Ready To Enter The Legendary Gellert Spa and Baths?
Ready to “take the waters?” Well, when you are in Budapest Hungary – it’s mandatory!
Walking Past History!
Every day is Budapest is a visual treat: since the Danube River was right outside our hotel, we could walk along it – or cross it at any time, and all along the way, you came across amazing reminders of this country’s past – these were all on the Buda side of the river, where the hill rises up to offer protection against marauders:
Welcome To Saint Ivan’s Cave!
This is the Gellert Hill Cave, also referred to as “Saint Ivan’s Cave” – because a hermit lived there and is believed to have used the natural thermal water of a muddy lake next to the cave to heal the sick. It is likely that this same water fed the pools of the old Sáros fürdő (“Muddy Baths”), now the Gellért Baths.
Right next door is The Gellert Hotel and Spa, and by spa, I mean that this is where you take the famous “waters” of Budapest!
Budapest is home to the world’s largest geothermal cave system with more than 200 subterranean caves and 80-some natural springs throughout the region.
Here’s how it was described in a Vogue article:
“The restorative practice of balneotherapy, or “taking the waters,” has for centuries been touted as the cure-all for poor circulation, muscular aches, psoriasis, insomnia—you name it.”
Gellert Spa is one of the most famous thermal spa baths in Europe, and one of the leading natural hot spring spa baths in Budapest, Hungary.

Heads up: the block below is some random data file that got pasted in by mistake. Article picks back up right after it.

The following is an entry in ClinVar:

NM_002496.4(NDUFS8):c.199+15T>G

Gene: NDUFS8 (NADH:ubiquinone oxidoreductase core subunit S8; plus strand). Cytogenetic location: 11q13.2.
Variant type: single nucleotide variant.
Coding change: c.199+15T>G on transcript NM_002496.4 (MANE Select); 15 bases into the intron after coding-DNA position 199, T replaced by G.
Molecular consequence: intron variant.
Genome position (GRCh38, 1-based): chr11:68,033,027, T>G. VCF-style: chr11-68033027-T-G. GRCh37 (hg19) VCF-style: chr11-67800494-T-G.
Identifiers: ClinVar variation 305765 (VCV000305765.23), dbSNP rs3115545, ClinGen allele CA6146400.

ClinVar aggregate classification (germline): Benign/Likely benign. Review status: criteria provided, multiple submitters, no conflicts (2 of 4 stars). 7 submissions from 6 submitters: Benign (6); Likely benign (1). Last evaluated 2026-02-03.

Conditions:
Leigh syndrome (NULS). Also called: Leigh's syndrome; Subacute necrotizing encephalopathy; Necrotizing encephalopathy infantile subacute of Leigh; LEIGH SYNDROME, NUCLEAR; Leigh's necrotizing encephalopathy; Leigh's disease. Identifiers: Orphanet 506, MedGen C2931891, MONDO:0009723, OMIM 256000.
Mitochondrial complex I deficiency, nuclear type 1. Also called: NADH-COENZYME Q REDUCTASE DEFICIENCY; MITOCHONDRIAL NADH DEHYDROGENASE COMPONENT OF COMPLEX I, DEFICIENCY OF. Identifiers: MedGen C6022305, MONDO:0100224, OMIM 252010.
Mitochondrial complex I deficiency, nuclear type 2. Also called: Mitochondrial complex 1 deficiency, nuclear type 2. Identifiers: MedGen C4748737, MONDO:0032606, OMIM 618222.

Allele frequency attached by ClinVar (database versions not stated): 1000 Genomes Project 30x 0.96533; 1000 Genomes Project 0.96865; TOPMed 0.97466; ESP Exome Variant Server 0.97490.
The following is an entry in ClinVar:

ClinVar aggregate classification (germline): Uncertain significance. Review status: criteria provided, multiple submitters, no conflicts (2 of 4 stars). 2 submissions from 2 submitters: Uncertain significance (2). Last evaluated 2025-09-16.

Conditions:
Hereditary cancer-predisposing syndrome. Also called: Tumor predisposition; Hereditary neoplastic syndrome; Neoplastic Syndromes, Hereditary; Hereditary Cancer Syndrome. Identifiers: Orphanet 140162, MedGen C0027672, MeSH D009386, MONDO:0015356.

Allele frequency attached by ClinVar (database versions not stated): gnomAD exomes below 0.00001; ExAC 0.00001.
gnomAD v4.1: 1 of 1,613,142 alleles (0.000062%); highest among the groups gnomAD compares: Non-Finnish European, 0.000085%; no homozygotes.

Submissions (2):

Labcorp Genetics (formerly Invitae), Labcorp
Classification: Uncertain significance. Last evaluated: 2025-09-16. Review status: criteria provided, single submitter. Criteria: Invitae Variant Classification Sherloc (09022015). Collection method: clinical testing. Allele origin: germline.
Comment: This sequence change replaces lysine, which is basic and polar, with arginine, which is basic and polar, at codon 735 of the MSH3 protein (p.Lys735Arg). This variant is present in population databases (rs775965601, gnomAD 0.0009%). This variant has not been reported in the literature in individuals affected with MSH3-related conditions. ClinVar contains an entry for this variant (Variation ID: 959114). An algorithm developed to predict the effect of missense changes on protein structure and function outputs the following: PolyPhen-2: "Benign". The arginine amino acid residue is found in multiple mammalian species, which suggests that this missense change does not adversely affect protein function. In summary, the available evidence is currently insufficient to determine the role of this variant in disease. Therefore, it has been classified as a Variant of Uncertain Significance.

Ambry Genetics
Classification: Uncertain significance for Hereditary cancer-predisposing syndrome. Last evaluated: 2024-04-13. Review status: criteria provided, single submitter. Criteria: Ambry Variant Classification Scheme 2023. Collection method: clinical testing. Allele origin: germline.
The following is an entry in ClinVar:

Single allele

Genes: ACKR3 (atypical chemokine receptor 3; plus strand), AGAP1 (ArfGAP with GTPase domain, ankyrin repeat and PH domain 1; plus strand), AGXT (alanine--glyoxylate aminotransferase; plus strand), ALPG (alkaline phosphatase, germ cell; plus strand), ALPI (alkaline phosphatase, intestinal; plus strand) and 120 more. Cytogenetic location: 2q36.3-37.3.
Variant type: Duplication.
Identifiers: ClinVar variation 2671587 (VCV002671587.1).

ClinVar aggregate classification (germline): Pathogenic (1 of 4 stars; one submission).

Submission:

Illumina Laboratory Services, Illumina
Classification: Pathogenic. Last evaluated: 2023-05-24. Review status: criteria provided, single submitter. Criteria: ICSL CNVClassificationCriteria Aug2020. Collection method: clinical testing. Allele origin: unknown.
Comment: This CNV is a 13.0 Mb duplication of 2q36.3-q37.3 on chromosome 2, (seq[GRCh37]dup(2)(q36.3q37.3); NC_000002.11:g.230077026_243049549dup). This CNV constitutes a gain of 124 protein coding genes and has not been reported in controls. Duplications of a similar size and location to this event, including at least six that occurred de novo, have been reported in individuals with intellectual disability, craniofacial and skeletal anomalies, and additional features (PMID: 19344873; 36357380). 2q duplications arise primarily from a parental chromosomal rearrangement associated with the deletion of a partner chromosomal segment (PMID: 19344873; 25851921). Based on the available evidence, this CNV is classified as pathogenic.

Gellert Bath opened in 1918 offering medicinal water treatments using the same deep underground springs the Knights of St John used in the 12th century, and later on the Turks to feel the invigorating powers of the mineral rich waters.
Let’s Go Inside The Gellert Spa!
The entrance is a domed Atrium with a modest ticket desk. Hungary has their own currency, but the ticket price was about $12 each. You enter to find rows and rows of lockers for storing your clothes – literally hundreds of them on two floors, and you can rent swimming caps, goggles and towels…
We followed the signs on the walls and the arrows on the floor to find four separate “baths” – smaller pools for sitting and socializing, and lots of people did just that…
We spent an hour in the spa before realizing that so many other people were there with their phones and cameras getting pictures! I ran back and got mine, and I’m glad I did, because this legendary spa is incredible and I’m so glad I captured shots of it…
There are 4 small “baths” where people gather, each with a different temperature – and it’s co-ed, and it’s always full of people of all ages, taking the healing waters….
There is also a beautiful indoor pool, which was also full of people doing laps and enjoying the incredible architecture…
There’s an outdoor pool as well – and on this day, with the sun shining brightly and the temperature in the seventies, it was a place for folks to gather and enjoy the day…
We stayed for a few hours, enjoying the healing properties of the waters….well, just enjoying a unique experience in Budapest, whether it healed us or not…but we did feel much better after we were there, so why go against history?
Our stay in Budapest was all because we were traveling from Venice Italy to Paris France on the Venice Simplon Orient Express Train, and amazing experience:
The train takes on a steam engine for its arrival into Budapest, and you can see what that looks like here:
Budapest was a bit of a “show off” city, like at night when they light up all of their incredible architecture:
Show offs, right? Here are more pictures of this incredible city at night, basking in a golden glow:
And we also tasted a lot of incredible food in Budapest – my favorite was this plate of Wiener Schnitzel and Spaetzle!!
Alex opted for Goulash – and you can see that delicacy here:
More adventures from Hungary to come!